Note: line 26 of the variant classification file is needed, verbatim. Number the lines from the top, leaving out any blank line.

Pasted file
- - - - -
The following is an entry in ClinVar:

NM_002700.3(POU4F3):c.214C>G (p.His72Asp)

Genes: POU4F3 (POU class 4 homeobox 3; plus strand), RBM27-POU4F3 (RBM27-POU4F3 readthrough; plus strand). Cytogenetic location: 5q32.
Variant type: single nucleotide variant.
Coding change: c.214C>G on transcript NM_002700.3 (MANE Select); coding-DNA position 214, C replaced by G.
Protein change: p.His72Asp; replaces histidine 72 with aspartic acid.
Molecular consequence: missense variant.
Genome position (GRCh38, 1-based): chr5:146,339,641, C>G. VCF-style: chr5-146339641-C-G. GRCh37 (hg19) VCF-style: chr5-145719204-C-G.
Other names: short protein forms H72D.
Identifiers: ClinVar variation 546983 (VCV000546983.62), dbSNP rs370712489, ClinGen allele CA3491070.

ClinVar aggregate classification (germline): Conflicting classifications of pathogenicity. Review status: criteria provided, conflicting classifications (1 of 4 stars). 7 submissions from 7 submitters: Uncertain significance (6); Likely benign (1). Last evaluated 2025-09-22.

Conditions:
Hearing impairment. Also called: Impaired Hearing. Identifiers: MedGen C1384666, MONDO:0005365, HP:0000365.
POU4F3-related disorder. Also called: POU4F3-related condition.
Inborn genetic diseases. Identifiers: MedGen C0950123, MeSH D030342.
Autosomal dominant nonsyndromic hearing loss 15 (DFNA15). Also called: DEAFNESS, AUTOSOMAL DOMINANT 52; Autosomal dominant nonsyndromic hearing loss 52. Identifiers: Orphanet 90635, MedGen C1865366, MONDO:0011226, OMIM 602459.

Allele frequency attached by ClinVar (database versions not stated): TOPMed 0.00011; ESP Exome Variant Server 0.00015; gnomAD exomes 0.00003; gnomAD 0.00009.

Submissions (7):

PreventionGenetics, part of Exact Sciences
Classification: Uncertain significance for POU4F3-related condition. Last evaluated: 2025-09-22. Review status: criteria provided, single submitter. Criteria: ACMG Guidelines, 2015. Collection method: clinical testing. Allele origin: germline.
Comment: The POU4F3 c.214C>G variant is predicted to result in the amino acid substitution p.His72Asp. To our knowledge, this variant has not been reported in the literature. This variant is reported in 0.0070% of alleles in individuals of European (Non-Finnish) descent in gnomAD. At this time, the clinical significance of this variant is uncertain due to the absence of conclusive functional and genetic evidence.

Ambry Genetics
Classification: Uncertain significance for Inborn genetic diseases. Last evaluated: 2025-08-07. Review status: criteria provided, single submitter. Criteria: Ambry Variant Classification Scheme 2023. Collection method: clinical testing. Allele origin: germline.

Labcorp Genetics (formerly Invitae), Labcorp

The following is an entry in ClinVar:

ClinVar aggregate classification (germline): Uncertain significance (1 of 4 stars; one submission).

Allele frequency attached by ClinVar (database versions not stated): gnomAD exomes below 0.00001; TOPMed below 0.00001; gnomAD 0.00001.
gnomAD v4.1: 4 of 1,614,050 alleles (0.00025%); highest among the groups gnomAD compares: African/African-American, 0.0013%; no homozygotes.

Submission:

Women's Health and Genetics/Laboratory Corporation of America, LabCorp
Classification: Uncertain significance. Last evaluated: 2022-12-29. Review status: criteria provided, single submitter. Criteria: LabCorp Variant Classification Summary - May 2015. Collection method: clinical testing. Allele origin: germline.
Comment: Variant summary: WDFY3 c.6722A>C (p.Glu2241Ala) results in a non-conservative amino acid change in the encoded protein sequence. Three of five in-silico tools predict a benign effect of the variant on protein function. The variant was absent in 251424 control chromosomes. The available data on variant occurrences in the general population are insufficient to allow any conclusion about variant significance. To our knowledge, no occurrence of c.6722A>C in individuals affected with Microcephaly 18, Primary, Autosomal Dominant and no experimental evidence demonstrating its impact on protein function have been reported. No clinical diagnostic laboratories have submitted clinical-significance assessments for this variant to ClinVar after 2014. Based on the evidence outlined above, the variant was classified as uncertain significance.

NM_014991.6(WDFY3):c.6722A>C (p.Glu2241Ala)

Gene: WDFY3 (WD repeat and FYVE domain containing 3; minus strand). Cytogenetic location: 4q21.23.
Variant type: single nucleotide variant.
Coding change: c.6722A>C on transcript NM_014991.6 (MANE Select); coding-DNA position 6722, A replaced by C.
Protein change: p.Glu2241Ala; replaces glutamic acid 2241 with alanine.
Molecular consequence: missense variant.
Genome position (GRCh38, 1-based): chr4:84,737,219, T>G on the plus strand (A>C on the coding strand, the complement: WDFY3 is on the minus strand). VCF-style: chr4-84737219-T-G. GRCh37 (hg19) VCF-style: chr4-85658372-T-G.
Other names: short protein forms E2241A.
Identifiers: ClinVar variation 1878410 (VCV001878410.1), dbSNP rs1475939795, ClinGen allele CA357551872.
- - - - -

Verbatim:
ClinVar aggregate classification (germline): Uncertain significance (1 of 4 stars; one submission).